Mid sized companies with a single office in Flagstaff, need higher speed access to The net. Your options are Metro Ethernet, gigabit Internet and higher speed circuits. Ideally, multiple circuits from multiple providers will provide you with the greatest redundancy. Achieving this may not be as costly as you first thought. For example, choosing two 50 meg circuits versus one 100 meg circuit. Availability and costs vary. You need to speak with one of our experts to determine your options in your specific location.
The greatest risk of failure belongs to companies that have multiple places of business or offices. Redundant circuits are a necessity. Having several providers would afford extra protection. You can increase redundancy with switches or routers. Having redundant equipment can also minimize risk. Take a careful look at Ethernet access services, Metro Ethernet providers and gigabit Internet providers. Research other high-speed access to The net circuit providers also and make an informed decision. Finding the best combination of services, providers and equipment can go a long way toward helping your company run as efficiently as possible.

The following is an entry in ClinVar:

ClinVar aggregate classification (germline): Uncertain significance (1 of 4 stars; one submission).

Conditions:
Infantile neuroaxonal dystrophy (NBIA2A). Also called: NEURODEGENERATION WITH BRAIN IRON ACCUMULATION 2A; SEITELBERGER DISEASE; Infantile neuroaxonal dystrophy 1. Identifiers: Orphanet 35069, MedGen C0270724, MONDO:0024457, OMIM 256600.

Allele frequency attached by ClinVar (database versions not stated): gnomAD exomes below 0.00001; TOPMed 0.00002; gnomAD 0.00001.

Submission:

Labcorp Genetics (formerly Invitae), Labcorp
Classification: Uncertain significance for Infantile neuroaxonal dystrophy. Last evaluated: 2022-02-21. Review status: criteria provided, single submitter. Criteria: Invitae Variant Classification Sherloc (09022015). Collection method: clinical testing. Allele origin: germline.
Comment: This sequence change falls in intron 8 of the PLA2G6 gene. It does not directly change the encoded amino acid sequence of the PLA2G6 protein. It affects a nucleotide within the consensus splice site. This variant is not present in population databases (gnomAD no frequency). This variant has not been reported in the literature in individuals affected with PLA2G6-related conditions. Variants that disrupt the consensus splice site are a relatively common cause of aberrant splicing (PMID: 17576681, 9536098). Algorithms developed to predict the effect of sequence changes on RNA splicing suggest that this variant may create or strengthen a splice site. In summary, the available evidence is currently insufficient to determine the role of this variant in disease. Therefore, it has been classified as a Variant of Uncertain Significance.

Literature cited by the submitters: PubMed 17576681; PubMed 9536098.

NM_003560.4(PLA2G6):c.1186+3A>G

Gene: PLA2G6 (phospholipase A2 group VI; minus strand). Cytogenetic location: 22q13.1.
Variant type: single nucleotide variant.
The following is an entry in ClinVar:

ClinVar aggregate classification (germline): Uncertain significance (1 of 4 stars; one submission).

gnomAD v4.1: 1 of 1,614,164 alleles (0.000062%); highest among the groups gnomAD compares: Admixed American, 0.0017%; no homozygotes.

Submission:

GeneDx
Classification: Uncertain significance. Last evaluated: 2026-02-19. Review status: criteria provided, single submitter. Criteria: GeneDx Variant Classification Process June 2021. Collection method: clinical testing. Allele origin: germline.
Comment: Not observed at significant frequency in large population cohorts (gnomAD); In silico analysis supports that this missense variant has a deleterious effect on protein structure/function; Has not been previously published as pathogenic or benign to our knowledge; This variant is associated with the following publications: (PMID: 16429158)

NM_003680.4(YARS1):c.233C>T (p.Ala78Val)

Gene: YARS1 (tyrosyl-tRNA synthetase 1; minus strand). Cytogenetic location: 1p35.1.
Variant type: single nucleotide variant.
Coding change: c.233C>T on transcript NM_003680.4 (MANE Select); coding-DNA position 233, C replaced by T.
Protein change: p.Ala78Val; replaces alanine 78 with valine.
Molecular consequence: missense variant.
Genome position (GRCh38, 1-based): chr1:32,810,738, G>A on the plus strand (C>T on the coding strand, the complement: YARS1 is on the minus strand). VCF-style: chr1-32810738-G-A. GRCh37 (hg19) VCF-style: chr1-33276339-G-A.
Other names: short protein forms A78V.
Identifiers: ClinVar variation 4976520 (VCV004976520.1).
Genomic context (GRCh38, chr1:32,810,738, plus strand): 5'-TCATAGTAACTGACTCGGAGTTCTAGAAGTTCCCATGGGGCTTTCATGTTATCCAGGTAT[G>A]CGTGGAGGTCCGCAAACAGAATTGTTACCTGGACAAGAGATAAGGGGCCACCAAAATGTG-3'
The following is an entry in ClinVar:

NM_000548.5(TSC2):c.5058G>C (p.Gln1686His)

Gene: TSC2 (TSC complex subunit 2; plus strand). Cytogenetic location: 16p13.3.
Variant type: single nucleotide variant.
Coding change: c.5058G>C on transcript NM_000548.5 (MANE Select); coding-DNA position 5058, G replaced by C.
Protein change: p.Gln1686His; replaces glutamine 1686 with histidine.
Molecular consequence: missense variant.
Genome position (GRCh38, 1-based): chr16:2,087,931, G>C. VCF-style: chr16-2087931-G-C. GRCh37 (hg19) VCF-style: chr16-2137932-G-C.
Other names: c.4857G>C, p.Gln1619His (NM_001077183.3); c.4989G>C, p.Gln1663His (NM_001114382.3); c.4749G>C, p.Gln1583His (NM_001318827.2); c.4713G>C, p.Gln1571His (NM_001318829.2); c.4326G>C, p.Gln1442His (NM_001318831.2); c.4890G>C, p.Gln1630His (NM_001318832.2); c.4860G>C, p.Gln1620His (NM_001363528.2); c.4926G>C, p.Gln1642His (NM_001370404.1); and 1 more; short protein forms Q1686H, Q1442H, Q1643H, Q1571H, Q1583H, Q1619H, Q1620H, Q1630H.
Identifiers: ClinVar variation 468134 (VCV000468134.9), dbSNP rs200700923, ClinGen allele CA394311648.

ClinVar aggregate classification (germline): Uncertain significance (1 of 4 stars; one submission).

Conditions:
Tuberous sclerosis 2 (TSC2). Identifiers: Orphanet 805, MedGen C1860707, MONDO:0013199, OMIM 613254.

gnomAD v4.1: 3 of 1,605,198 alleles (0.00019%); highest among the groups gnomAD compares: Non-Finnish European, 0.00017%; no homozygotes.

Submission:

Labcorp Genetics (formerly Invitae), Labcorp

For businesses that fit this description, it is essential to have gigabit Internet circuits, point-to-point high-speed Internet circuits and Metro Ethernet Internet circuits. Redundant hardware and redundant circuits will, for these businesses, ensure the greatest uptime. Be sure the circuits are from different providers. Spikes or sudden increase in usage can result in Internet slowdowns or disruptions in service. You can decrease the risk of these events by having sufficient bandwidth. Both your hardware and circuits must be capable of supporting a vast number of simultaneous and fast connections.
Insufficient bandwidth and failing circuits are present tremendous risk to your organization. Your ideal single circuit or multiple circuits should stay within your budget while still meeting your demands. It is crucial to choose the correct mix of hardware and circuits. Figuring out exactly what to put in the mix, can be a daunting task.
Our engineers can analyze your needs and create a free action plan for you. After reviewing your current usage and demand levels, we’ll generate a cost effective plan that provides your business with the resources it needs.
You can complete the contact form on the right side of this page by clicking here. If you would prefer, please call our office to set up an appointment for an assessment. It can take as little as 48 hours to provide a complete assessment.